After that, he blocked me. It was quite funny.

    Anyway, my point’s that – while true prejudiced ‘Islamophobia’ is wrong – ‘Western’ progressive moral and intellectual criticism of any culture or religion is nothing but right (as I’m sure you agree), for the sake of people. It’s all about people, and their suffering. Cultural and moral relativism only adds to it – while honest, open criticism is the way forward.

    Great to hear it come from Pakistan, then. A thousand apologies if that sounds patronising, as, like you, I also hate the assertion that humanism – a thought process – has any racial or cultural boundaries or allegiances. It’s absurd. And for some so-called ‘progressive westerners’ to avoid criticising the genuine backwardness of other countries or religions for fear of being labelled ‘racist’ is tantamount to patronising and insulting the victims of the backwardness themselves – after all, ‘they don’t know any better’…

  2. I think you show that a culture is not one. Here in the UK there are vocal opponents of gay marriage, but that Bill will pass. There will still be opponents, and churches which do not celebrate marriages equally. In the 19th century when The Culture was strait-laced, repressed, confused about sexuality but conforming to a rigid hetero stereotype, there were Molly clubs and cross-dressers.

    Has there ever been a strain of Islam which is tolerant of gay people? So, could the tolerance come from those teachers- suspect, but still from .Islamic Culture rather than the faithless West?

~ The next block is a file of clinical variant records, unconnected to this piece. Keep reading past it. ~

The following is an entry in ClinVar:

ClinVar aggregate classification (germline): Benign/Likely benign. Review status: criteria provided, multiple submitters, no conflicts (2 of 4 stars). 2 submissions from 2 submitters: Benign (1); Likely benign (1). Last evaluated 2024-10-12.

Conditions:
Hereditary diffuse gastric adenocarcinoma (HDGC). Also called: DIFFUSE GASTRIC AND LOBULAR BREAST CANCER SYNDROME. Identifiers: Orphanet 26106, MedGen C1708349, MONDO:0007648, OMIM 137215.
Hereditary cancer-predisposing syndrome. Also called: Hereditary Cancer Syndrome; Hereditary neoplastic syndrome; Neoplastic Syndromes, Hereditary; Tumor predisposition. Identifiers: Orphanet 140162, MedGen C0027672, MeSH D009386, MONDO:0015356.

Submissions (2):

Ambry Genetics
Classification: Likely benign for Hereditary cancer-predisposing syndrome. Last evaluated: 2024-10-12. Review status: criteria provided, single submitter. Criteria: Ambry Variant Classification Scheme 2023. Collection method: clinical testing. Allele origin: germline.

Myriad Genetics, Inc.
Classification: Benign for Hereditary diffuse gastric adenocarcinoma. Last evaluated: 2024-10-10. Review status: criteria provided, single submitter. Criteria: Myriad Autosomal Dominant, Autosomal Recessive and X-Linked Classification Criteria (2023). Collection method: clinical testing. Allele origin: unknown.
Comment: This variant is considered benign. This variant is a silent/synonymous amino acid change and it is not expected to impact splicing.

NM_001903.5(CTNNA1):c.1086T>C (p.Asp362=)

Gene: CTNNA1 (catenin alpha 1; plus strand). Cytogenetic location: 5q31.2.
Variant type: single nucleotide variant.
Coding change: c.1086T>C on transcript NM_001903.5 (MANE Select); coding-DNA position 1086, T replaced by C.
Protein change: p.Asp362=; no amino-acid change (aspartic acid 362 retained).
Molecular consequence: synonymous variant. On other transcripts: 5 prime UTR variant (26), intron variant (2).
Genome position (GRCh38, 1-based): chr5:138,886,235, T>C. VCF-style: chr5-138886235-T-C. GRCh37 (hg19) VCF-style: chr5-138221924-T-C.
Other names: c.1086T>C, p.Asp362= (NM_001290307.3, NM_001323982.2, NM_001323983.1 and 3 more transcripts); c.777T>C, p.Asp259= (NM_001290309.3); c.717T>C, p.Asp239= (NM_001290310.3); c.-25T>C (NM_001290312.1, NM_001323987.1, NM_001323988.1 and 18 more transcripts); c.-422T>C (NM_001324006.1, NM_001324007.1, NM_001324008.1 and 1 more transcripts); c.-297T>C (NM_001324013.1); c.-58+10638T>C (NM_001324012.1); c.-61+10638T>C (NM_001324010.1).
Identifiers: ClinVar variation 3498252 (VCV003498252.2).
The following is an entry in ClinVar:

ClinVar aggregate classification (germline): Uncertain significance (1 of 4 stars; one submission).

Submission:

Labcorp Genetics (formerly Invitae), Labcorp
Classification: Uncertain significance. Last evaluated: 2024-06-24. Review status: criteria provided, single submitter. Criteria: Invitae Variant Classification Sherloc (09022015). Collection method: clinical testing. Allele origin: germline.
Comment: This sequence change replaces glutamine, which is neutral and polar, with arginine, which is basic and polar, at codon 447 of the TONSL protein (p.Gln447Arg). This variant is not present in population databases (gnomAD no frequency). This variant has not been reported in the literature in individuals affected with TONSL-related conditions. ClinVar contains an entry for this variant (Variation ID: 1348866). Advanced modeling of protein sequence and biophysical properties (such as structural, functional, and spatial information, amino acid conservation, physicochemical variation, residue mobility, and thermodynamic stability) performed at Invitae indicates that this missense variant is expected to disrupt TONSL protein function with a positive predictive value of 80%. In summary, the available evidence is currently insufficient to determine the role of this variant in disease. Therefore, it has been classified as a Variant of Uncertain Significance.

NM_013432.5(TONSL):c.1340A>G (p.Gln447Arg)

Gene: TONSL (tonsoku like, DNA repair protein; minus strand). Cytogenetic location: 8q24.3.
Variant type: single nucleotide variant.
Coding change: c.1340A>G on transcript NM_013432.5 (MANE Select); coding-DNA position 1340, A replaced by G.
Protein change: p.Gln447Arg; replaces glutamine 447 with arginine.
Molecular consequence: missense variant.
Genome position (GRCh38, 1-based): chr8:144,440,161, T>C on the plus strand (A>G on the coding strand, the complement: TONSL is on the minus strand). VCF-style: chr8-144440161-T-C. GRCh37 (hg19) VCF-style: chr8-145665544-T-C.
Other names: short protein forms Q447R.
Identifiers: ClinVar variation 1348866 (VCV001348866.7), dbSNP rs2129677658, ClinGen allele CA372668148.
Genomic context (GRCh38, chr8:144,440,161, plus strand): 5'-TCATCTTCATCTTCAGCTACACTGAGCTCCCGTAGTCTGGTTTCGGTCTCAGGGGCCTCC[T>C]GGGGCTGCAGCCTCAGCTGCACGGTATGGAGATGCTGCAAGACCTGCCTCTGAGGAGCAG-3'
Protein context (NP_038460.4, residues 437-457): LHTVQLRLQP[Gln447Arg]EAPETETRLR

• Aiwass
    • April 24th, 2013

    Define ‘human dignity’ for me, please?

    • It’s an umbrella term for preservation of gender equality, civil liberties, freedom of belief and expression, the Geneva convention.

      You know something violates human dignity if you see it. Whether you tolerate it for religious, cultural or traditional reasons is another matter.

        • Aiwass
        • April 28th, 2013

        Your use of the word ‘tolerate’ has to be looked at. We don’t always ‘tolerate’ violations of what you call ‘human dignity’. Sometimes we celebrate them because of religious, cultural, traditional or other reasons. That’s because different people have different value systems. Asserting your values as superior to another’s is bigotry, unless you both agree on some fundamental rules beforehand that act as the context for decision making. Simply stating that tolerance is better than intolerance is nonsensical.

      • I’m not asserting my values as superior to others. I’m just asking for myself to be spared of YOUR traditions/values/cultures etc.

        Let a homosexual person have gay, pre-marital sex according to his values. Let a Muslim man have heterosexual, married sex according to his beliefs. Neither needs to dictate the other on his personal lifestyle, as long as it doesn’t affect other people.

    • Aiwass
    • April 30th, 2013

    If your lifestyle doesn’t affect other people, they will not bother with you in the first place. Think about it, when stick wielding mullahs descend on a brothel, is it because it affects their personal lives in any direct way? No. Then why do they do it? Out of a sense of moral/religious duty.

    In other words, if something is unacceptable to people, it is so because of a reason. Whether or not it’s a valid reason, or what you think of it, is another matter.

  1. April 18th, 2013
    Trackback from : Us and Them | Clare Flourish